This post is part of a series on our Both Sides, Now project at Wellness Kampung @ 765 Nee Soon Central (2023-24). This year-long project aims to develop supportive communities for living well, and leaving well.
Senior collaborator Agnes Tan and lead artist Salty Xi Jie Ng engaged in a role play exercise on having meaningful conversations at Wellness Kampung @ 765 Nee Soon Central. Photo by Stacy Huang
We were deep into our sixth or seventh session with the senior collaborators in the English session, discussing meaningful conversations and their elements. As we called for a five-minute break, one of the senior collaborators, Shirley Wong —who had newly joined the project then— took this time to ask: “Actually, both of you call yourselves artists, but what is the art that you all are doing over here? It feels to me that this is more like social work.” Her curiosity was shared by the rest of the senior collaborators in the group, who chimed in with, “Yes, can you all tell us more?”
This query took me by surprise. Not in the type of question she was asking, but in the sincerity of her wonderment and the shared sentiment of the group. It filled me with warmth, as it reflected the senior collaborators’ contemplation on our role as artists, the arts and their personal investments in the project.
I have concluded that there is no short answer to this question and trying to come up with one only prevents me from fully expressing the intricacies and layers to this complex art form. The rest of this reflection shows my personal attempt to describe the ‘art’ in ‘community art’ through its fundamental elements — though not tangible nor immediately obvious, but significant and distinct enough that these elements can allow community art to be distinguished from its relatives.
Trust with a capital ‘T’
Trust is a delicate and necessary component of community art; without which, neither the artist nor the community participants can produce any meaningful work – work that ranges from conversations, to reflection, to art making. Imagine trying to guide a stranger to apply their own creativity into expressing opinions, thoughts and stories that are personal to them – how would you begin?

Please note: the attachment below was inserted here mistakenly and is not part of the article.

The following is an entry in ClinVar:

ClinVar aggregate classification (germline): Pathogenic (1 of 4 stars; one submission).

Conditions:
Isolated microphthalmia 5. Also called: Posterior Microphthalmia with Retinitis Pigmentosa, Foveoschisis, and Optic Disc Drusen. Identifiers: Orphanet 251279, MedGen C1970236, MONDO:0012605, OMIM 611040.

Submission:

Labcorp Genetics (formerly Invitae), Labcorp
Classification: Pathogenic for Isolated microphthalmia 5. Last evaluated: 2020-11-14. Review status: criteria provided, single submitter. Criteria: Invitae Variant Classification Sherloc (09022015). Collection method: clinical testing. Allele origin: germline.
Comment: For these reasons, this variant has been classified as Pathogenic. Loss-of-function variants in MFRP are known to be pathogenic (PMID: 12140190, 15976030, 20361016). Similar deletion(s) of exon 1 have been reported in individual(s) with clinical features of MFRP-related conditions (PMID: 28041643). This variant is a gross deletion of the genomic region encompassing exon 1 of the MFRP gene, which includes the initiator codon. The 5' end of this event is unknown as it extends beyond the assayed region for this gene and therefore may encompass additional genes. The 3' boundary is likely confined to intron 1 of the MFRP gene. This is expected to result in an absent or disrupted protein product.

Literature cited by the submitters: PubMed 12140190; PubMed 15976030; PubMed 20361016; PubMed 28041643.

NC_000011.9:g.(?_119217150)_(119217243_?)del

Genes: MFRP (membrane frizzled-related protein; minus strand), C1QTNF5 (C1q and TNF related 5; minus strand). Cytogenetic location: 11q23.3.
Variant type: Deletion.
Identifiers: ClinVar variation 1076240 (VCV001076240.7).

Senior Collaborator Koh Tong Cheng adding on to the working mind map of community resources. Photo by Stacy Huang
With sincerity and commitment, building trust lies in the small acts of showing up for the senior collaborators. This can look and sound like asking about their day, remembering what they shared with you the week before, revealing information about each other’s lives, listening, celebrating, and loving in big and small ways.
Trust, in this manner, is not only built with the participants that are directly involved in the project, but also the community stakeholders and leaders that are present within the ecosystem of what makes a community in the first place. The result of having trust in place, is a support system made of various individuals with their own personalities, stories, perspectives and skill sets – a whole kampung of resources to make creative works.
Tshoara (To hold)
I came across an Instagram reel at some point about how the modern phrase ‘holding space’ exists in the language of SeSotho, spoken in the northeastern provinces of South Africa. The video featured a Sotho woman who shared that in SeSotho, the word for forgiveness (“tshoearelo”) stems from the word “tshoara”, which means to hold. This means that when someone says “forgive me”, they are also saying “please hold for me something I cannot hold for myself.” What a beautiful idea that to hold space is to share a heaviness with a person who cannot bear it alone.